Posts categorized “Unschooling”.

One way to do it

Just thought I would share this piece of communication from my son’s school.  he attends a middle school that has a unique focus on its approach to learning and character development and there is a lot I like about it.  I especially like the way there are certain traditions that flow, giving a time for mentorship and responsibility.  Check this out:

November 1st Late Start

It has been a tradition  for the grade six class to try and formulate a valid argument (i.e. in the Practical Reasoning class) as to why students should be allowed to come late to school (i.e. 10:30) on November 1st (the day after Halloween). Given that the older students often tutor the younger students with the best arguments over the years, it is a fair bet that the students will win their argument. Just a heads-up, then, that it is almost certainly the case that there will be a 10:30 start on Thursday, November 1st.  Off-island students can therefore board the 10:00 ferry, if they choose. Note that the school will be open at 8:30 am as usual for those students who need to come in early, in any case.

As a life learner, my son has chosen to attend this school as part of his learning in life.  It’s stuff like this that confirms my insticnts about his ability to choose his mentors and his learning opportunities to balance wisdom and fun.

Dealing with the architecture of fear

Just read an article on how the fear of failure is the greatest thing holding back innovation in the business world. One reads these kinds of articles all the time. The essence is that unless we can let go of fear or deal with our deep need to be in control at all times, innovation is stifled.

This is true of course, but I see few articles that talk about how fear of failure in built into the architecture of the organization.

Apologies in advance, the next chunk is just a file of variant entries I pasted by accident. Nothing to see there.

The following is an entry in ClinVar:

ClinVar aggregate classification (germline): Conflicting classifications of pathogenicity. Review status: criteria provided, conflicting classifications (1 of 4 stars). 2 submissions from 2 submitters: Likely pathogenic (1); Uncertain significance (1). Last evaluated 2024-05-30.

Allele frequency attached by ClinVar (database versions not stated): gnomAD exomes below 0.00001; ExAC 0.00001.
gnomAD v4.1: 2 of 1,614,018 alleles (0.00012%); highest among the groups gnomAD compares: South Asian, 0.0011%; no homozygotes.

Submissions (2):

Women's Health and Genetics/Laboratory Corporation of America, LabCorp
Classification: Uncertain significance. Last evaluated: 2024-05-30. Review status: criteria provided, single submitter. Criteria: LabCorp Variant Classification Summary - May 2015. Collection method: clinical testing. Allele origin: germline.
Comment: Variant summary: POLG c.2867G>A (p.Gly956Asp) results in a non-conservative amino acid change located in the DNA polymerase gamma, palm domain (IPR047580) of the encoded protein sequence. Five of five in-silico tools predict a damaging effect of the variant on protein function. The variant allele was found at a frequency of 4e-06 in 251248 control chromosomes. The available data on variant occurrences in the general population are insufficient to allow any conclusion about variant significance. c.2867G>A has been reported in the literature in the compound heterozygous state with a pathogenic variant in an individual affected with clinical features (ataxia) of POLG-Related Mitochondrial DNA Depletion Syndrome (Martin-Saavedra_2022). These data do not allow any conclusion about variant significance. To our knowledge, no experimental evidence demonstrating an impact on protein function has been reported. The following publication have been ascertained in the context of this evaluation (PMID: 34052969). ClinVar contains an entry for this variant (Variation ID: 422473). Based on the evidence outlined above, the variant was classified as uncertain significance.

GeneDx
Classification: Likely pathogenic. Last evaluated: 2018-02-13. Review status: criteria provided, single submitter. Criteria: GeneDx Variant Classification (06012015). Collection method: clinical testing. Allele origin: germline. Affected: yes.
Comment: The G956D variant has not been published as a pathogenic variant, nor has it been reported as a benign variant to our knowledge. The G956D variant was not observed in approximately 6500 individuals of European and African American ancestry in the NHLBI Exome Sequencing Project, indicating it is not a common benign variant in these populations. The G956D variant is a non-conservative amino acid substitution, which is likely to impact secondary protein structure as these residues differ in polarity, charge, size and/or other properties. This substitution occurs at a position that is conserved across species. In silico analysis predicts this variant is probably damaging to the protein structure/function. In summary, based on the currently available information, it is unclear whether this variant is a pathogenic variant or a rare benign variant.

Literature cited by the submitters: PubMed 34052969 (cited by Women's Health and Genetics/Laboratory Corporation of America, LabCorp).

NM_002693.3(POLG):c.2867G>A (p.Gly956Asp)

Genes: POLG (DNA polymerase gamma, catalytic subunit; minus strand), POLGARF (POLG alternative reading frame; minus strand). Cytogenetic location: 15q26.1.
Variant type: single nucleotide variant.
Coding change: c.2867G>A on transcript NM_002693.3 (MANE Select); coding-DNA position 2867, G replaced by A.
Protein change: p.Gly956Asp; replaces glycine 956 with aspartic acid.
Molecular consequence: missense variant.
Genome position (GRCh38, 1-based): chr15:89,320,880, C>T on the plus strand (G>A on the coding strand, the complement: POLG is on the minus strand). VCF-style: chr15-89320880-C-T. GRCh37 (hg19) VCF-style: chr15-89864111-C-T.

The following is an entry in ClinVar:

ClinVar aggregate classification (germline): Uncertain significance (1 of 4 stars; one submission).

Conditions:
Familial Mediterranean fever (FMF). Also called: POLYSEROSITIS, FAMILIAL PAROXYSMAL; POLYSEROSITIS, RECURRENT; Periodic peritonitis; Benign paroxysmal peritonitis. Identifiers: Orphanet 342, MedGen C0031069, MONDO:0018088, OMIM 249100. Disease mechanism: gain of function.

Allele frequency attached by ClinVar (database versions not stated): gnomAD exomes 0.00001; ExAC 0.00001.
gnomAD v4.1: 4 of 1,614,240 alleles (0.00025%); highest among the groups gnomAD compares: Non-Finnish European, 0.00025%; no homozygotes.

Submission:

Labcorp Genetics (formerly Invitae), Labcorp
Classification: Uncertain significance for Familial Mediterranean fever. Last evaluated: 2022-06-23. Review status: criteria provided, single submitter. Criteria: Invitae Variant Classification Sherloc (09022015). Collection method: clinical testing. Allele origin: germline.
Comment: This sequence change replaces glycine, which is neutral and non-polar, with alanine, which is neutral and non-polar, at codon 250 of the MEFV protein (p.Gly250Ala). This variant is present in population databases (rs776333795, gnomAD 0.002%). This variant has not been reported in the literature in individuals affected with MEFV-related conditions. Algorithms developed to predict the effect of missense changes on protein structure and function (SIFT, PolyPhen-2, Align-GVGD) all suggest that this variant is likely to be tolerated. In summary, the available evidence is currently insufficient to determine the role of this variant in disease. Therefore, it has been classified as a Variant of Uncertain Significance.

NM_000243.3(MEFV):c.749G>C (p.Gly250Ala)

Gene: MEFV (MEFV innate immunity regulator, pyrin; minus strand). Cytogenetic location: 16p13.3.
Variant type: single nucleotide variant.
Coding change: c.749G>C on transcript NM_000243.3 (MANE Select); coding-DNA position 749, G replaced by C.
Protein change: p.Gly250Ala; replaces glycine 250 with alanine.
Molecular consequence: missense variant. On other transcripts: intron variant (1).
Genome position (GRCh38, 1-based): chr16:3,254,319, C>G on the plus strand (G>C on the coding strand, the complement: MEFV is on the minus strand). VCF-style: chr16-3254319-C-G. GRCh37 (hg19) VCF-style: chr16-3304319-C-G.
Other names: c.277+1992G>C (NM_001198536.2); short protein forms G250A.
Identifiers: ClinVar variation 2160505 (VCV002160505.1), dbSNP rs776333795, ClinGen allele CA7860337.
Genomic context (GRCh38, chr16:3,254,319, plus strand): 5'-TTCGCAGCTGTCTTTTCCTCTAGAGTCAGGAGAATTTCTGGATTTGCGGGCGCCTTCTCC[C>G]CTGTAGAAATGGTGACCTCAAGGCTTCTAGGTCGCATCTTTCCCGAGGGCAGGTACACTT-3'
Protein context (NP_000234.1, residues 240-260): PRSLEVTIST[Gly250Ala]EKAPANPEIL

We live in an expert driven culture. Kids raised in schools are taught at an early age that having the answer is everything. Children raise their hands and are given points for the correct answer. Marks and scores are awarded for success – failure gets you remedial help, often crushing dreams and passions at the same time.

In the post-school world, most people are hired in a job interview based on the answers they give. There are millions of words written on how to give a stellar job interview, to land the job of your dreams. It is has to do with giving the right answers.

And so it is no surprise in the organizational world that I see success as the the only way forward and failure as “not an option.” For leaders, embracing failure is almost too risky. Despite the management literature to the contrary, I see very few leaders willing to take the risk that something may fail. Sometimes the failure is wrapped in competence – it’s okay to fail, but not to have losses. In other words, don’t do something I can’t repair.

This is because few of these articles talk about some of the real politiks of organizational life. It’s not that I’m afraid to fail – it’s that I am afraid to lose my job. When there is a scarcity of political capital and credit in an organization, there are multiple games that are played to turn failure into a way to screw the other guy so I don’t lose my job. Blame is deflected, responsibility is assigned elsewhere, and sometimes people will take credit for taking the risk but will lie the failure at the feet of someone else. It’s relatively easy to play on the expert driven culture to advance your own causes at the expense of another’s failings.

The answer to this is for leaders to be engaged in changing the architecture of fear and failure in the organization. It means hiring people into their areas of stretch, not into their areas of core competence. It means embodying risk taking, and creating and maintaining a culture of risk and trust. A single betrayal destroys the fabric of a risk taking team.